6 May 2019

Defendants must be informed of their rights, says Samoa CJ

2:22 pm on 6 May 2019

Samoa's acting chief justice has highlighted the need for people charged with serious crimes to be informed of their right to legal aid.

Symbol of law and justice in the empty courtroom, law and justice concept, court

Photo: ikiryo/123RF

Vui Clarence Nelson declared a mistrial in the case of a woman who tried to defend herself because she could not afford a lawyer.

Newsline Samoa reported he halted court proceedings on the third day of the case against Dora Enele, who allegedly stole money from the Seabreeze Resort while working as the accounts manager.

Justice Vui said he doubted the woman had been made aware of her rights and he ordered whole new court process on the matter after the defendant was granted legal aid and instructed to employ a lawyer.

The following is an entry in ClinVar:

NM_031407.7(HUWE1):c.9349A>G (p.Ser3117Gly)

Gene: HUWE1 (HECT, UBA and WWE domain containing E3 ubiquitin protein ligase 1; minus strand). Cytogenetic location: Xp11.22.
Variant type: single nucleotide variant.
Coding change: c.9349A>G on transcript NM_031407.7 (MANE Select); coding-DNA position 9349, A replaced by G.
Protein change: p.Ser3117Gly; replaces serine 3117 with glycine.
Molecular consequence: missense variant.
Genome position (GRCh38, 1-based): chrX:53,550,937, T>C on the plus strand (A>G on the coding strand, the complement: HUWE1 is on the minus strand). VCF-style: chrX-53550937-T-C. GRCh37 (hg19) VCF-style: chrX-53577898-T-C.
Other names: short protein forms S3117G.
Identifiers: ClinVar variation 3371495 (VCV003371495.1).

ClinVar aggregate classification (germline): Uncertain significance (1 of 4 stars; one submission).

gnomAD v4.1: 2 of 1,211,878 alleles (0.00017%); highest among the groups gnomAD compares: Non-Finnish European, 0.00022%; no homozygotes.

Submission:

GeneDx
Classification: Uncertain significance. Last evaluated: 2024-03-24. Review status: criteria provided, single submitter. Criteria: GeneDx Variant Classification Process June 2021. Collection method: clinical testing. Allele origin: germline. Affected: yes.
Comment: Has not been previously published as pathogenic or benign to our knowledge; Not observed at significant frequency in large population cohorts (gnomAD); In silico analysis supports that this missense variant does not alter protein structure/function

Ms Enele is to re-appear in court again today for mention.

"Only qualified counsel could have assisted her in that regard," Justice Vui said.

"She told the court she did not engage a lawyer because she could not afford one. She did not understand that she could apply for legal aid to pay for a lawyer," he said.

Prosecution lawyers told the court that Enele was informed that if she wanted, she had a right to seek legal aid.

"I don't doubt counsel's word but unfortunately, there is no record of this on file. It's also possible such matters get lost in translation," Justice

Vui said.

"This case highlights again that defendants accused of serious crimes are informed of their constitutional rights."